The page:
I glanced around the room. On the fridge was a piece of paper, written in my ten-year-olds handwriting, the program for the evening clearly stated, including cards, popcorn, and a movie. Noticing half our table was missing (I was running for my camera to quickly to see the situation earlier,) I turned around and looked in the living room. There, with the other half of our table (we use two rectangular tables to make one large square), were my four younger kids, sitting and playing card games, just as the evening schedule said they would. I stared. Levi, my ever-sweet and miniature version of his Daddy, was patiently helping Zach with his cards. Smiles and giggles filled the room and I couldn't decide which site of the evening was more beautiful: the grandeur of the display of God's goodness in the evening sky or the glimpses of God's goodness in the love-filled home where my feet stood.
And then I mumbled, stunned at my realization, "I would have missed this."
If I squelched the unexpected desire in my heart to be home, favoring my own heart longings for a quiet of a cup of coffee and the delight of words in the books in the seat next to me, I would have missed it. I would have missed God's unabashed display of His love for me.
If I chose the easy way (not driving home) and if I chose my own delight (quiet and uninterrupted time alone,) I would have missed the beauty of the sky and the beauty of my children's hearts.
This isn't to say driving two extra hours would always be the right decision, but rather, it is always right to quiet my heart enough to hear the promptings of the Lord and follow them, regardless of whether I understand them or not. I didn't know what God had planned for me on this drive home, I just knew He placed within me a longing for home on that particular evening. And if I had ignored His promptings, I would have missed it.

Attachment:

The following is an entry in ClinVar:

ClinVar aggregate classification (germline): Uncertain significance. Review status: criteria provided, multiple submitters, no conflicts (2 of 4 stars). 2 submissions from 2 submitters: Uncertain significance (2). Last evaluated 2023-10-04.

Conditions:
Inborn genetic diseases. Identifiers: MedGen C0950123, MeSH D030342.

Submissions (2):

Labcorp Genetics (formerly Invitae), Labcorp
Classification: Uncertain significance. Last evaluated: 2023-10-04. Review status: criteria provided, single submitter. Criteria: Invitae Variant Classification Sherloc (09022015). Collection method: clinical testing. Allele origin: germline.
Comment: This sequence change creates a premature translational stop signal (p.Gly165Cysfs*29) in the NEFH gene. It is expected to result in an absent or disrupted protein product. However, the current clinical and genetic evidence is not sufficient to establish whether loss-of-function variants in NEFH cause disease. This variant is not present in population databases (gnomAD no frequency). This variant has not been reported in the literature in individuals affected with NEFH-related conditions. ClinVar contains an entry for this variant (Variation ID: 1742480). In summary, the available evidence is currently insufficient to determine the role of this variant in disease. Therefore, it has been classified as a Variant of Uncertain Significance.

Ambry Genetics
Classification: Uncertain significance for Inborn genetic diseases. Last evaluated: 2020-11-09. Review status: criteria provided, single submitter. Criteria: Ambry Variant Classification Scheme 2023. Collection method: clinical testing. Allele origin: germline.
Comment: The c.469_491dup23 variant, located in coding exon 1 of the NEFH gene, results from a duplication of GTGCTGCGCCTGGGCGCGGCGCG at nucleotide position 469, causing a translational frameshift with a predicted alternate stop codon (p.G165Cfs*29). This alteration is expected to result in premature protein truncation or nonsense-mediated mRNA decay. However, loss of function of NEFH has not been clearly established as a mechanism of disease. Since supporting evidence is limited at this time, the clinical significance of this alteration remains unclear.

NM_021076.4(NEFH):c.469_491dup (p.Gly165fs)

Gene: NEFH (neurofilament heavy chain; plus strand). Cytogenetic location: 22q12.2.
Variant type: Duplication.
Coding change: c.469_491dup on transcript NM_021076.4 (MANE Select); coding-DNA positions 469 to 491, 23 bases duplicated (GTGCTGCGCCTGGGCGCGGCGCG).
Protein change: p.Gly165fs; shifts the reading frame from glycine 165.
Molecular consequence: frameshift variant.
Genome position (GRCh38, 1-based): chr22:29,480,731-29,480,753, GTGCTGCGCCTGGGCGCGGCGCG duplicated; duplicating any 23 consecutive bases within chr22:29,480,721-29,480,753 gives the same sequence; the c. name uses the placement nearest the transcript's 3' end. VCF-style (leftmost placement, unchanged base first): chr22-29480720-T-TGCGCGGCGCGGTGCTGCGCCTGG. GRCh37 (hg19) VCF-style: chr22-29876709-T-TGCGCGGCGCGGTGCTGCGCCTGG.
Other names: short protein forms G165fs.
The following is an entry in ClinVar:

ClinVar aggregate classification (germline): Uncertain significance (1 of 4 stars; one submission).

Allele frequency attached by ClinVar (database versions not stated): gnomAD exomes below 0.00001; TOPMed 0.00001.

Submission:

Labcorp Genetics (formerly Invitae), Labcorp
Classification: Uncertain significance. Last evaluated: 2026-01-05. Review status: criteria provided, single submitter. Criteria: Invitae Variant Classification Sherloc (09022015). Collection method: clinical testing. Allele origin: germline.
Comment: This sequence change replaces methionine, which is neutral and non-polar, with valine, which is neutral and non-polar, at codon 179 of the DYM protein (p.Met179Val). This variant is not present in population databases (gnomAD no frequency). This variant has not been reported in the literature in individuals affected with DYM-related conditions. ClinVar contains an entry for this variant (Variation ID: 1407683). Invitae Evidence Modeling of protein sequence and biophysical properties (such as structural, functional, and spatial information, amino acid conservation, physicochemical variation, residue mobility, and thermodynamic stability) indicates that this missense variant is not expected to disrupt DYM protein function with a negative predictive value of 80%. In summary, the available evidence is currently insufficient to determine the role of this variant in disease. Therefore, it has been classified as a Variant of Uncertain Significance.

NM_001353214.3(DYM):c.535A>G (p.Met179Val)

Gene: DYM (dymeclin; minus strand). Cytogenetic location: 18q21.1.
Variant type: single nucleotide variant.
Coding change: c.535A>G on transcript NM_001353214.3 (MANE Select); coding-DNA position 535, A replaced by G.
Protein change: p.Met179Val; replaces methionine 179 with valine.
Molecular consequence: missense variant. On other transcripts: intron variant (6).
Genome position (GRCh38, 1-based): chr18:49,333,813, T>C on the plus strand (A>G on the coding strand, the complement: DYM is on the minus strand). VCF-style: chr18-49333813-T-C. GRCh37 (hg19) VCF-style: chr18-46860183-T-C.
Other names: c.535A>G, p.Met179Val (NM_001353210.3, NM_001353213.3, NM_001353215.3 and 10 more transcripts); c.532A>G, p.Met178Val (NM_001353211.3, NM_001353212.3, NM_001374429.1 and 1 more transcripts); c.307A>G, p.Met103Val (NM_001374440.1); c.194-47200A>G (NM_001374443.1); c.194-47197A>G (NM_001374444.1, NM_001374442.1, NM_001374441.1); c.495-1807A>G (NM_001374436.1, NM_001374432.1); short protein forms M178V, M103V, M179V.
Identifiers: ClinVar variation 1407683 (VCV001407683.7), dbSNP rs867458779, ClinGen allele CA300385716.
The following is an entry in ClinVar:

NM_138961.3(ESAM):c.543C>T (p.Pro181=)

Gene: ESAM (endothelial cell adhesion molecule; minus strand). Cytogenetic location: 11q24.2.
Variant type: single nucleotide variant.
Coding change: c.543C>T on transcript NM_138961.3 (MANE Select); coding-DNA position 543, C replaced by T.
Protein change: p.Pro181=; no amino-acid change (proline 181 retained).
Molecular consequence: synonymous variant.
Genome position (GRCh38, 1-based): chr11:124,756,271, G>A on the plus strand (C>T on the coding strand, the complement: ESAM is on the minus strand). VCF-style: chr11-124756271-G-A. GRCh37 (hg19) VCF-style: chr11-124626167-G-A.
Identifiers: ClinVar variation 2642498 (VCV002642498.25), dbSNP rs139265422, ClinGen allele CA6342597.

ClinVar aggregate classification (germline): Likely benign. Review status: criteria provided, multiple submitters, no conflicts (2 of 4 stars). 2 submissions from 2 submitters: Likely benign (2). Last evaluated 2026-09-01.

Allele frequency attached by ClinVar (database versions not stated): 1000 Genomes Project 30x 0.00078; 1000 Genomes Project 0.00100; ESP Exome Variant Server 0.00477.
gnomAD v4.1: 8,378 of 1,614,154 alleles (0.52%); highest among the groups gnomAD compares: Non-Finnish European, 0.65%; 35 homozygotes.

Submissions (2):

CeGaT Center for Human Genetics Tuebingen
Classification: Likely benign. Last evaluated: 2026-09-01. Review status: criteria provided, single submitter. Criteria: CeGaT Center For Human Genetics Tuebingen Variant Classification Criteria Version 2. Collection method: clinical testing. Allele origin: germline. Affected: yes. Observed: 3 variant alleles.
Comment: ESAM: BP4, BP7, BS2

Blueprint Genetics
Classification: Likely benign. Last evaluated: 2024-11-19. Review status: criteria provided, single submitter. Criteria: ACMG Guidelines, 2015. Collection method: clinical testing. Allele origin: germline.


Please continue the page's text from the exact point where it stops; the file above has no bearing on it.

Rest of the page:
A few hours and a few goodnight kisses later, I got back in the car and made the long drive west. This time, though, rather than resigned frustration of doing something I didn't want to do, I enjoyed the quiet of a peaceful drive, relishing in the realization that in obeying a prompt in my spirit, the quiet I so desperately longed for earlier in the day was given back to me in the form of an hour-long drive with no words other than the ones of gratitude spilling out of a fully loved and satisfied heart.
Come and stand before your Maker Full of wonder, full of fear Come behold His power and glory Yet with confidence draw near
For the one who holds the heavens And commands the stars above Is the God who bends to bless us With an unrelenting love